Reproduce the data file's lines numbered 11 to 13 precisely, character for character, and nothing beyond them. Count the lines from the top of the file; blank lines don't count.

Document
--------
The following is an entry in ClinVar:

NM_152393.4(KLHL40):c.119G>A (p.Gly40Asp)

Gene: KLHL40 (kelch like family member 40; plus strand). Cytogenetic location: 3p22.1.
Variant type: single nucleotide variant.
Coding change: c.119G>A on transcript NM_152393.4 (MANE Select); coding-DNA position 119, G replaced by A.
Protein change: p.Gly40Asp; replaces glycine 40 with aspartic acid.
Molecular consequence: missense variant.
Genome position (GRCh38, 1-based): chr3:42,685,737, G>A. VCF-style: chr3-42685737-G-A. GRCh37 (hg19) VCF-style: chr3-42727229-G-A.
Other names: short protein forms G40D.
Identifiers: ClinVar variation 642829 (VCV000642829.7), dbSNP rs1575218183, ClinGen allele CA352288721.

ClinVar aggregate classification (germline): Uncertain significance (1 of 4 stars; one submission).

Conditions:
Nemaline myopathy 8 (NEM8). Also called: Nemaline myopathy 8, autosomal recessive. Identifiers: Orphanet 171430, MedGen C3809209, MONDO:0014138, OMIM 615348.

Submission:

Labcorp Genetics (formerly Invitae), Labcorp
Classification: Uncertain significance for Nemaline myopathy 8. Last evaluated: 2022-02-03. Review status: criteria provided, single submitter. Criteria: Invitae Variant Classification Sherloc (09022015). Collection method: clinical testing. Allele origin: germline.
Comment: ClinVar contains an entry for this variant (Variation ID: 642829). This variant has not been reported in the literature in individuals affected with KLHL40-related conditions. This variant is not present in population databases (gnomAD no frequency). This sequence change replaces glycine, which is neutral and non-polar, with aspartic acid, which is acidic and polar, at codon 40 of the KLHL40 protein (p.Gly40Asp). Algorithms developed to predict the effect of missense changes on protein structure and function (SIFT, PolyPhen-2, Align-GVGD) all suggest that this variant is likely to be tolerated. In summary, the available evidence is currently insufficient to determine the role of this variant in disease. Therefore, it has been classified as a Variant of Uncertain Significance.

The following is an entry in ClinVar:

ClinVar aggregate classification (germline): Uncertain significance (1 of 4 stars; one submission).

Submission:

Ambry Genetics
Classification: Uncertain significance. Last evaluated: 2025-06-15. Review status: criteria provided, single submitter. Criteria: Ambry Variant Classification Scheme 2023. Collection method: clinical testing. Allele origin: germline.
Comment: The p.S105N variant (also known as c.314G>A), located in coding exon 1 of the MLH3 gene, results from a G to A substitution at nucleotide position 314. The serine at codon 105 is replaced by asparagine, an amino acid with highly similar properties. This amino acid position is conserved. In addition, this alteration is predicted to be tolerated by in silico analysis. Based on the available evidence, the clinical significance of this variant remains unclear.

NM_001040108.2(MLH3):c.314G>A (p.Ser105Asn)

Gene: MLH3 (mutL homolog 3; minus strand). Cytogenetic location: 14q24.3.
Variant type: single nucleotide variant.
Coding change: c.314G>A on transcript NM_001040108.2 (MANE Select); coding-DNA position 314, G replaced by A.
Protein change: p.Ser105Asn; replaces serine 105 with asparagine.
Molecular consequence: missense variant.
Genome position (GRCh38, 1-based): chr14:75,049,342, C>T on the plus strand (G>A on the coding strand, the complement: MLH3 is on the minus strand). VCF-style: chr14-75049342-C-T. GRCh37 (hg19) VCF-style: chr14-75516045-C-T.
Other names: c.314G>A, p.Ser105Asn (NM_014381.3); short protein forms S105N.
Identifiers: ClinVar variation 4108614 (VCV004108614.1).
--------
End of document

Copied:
ClinVar aggregate classification (germline): Uncertain significance (1 of 4 stars; one submission).

Conditions:
Nemaline myopathy 8 (NEM8). Also called: Nemaline myopathy 8, autosomal recessive. Identifiers: Orphanet 171430, MedGen C3809209, MONDO:0014138, OMIM 615348.